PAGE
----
Rosie in the Empire: Gender in British and Australian Film Propaganda during the Second World War

Introduction: Beyond Rosie the Riveter

With her red bandana and flexed arm, Rosie the Riveter is perhaps the most iconic image of American propaganda in the Second World War. Her determined expression calls on the female population to join her in war work—to take up a hammer or drive an ambulance to pave the way for an Allied victory. Though no single image of female war work in Australia or Britain achieved such cultural impact, women in both countries also tied up their hair and took up all kinds of jobs. Just as with American women, British and Australian women left the familiarity of their homes or peacetime jobs, taking up work in factories, civil defense, and the women’s branches of the armed services. As the American government sought to mobilize women for war work through propaganda, so did the British and Australian governments.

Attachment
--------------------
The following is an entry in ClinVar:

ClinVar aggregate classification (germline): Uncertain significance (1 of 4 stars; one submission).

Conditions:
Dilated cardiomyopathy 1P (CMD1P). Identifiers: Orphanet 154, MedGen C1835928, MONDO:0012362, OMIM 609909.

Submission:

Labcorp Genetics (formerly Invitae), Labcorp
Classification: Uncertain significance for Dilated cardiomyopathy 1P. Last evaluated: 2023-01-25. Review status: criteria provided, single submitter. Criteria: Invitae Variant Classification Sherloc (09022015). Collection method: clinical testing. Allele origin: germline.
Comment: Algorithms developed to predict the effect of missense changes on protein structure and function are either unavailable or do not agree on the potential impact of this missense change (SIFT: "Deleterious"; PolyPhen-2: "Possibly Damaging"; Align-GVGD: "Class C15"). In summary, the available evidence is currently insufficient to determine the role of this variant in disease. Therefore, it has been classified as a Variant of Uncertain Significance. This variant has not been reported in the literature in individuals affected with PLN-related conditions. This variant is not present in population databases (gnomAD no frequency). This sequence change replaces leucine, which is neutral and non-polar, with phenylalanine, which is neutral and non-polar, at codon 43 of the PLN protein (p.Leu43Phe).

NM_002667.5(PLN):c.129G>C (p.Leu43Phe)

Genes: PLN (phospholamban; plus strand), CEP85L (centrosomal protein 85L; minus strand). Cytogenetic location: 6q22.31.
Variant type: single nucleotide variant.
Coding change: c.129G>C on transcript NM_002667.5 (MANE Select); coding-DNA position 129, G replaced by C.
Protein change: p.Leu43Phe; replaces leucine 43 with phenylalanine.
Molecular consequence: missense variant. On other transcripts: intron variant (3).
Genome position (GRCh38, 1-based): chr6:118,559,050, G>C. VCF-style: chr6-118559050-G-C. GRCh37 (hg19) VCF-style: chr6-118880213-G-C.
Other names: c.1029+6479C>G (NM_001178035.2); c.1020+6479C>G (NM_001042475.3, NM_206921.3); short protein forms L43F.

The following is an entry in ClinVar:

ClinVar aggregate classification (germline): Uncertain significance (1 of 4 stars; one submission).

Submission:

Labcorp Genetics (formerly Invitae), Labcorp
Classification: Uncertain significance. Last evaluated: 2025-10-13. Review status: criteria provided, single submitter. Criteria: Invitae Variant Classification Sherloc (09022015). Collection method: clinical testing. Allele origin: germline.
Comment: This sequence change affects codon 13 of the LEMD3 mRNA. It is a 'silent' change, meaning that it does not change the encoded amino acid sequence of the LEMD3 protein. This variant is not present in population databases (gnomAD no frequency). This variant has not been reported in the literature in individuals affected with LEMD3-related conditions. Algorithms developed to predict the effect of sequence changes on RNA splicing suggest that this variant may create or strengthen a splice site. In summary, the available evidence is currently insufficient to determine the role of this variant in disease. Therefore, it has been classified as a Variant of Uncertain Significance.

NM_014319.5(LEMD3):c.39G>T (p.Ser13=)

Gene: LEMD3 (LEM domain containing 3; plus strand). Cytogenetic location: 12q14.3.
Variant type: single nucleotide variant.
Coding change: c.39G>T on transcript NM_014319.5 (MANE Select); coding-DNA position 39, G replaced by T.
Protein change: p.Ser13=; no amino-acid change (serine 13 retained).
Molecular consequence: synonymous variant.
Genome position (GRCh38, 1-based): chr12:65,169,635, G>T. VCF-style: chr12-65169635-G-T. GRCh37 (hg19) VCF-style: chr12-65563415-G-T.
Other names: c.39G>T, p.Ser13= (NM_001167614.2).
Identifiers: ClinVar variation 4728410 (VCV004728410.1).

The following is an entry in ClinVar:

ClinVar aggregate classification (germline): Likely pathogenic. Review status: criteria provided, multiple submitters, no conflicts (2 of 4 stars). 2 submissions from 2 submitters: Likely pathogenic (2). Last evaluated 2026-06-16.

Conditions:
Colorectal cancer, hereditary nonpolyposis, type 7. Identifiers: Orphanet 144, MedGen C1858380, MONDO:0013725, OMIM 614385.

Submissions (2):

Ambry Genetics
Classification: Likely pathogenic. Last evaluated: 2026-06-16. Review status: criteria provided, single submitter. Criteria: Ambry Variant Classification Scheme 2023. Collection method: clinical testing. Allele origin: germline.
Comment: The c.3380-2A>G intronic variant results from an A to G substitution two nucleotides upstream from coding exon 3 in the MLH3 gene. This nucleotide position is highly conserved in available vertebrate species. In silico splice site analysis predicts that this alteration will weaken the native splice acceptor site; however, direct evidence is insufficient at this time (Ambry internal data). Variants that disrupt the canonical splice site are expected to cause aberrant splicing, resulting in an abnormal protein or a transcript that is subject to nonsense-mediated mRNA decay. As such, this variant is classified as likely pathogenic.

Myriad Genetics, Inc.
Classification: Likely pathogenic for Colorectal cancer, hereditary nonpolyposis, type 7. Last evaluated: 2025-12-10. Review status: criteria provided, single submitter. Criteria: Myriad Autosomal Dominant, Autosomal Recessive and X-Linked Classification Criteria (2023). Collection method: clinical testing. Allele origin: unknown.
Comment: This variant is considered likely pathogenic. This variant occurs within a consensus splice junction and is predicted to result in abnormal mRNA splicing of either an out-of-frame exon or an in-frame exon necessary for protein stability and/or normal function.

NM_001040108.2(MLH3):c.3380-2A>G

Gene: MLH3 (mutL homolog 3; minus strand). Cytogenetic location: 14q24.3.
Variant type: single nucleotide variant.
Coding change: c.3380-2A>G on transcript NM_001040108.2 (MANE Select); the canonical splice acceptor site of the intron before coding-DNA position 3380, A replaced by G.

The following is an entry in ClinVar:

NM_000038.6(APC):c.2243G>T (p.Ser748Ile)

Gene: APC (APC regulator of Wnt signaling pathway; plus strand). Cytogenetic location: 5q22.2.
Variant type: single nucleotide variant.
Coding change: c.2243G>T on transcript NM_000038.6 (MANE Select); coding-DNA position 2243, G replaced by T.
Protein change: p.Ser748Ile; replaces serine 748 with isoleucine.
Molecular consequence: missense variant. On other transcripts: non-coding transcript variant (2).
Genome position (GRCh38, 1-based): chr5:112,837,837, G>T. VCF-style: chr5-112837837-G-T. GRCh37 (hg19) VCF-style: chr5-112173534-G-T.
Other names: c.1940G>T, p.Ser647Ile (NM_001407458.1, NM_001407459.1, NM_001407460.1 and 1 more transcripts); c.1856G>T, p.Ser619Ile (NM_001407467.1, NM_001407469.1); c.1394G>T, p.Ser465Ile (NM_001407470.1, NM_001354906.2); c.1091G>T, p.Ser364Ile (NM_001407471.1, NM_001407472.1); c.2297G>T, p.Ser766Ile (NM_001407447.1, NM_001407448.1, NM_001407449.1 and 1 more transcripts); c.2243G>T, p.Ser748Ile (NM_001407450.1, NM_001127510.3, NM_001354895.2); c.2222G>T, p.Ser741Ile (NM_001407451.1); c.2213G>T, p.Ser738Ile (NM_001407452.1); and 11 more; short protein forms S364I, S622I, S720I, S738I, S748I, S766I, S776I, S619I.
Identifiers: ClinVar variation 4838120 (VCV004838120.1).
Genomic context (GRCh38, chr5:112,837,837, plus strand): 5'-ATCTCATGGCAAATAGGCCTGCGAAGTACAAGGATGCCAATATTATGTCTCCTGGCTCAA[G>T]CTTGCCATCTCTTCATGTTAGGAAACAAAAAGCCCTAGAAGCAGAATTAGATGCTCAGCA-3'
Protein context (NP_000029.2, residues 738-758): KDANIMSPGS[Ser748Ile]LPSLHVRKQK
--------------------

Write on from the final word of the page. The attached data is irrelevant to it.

In this exhibition, you will see how makers of film propaganda in both Britain and Australia sought to mobilize their female populations for war work. Despite similar goals, the methods were strikingly different. In British films, women exhibited stereotypically masculine traits, and in Australian, women exhibited only stereotypically feminine traits. You will also see how these differences between the two governments' mobilization of women workers reflect the national identity of both countries.

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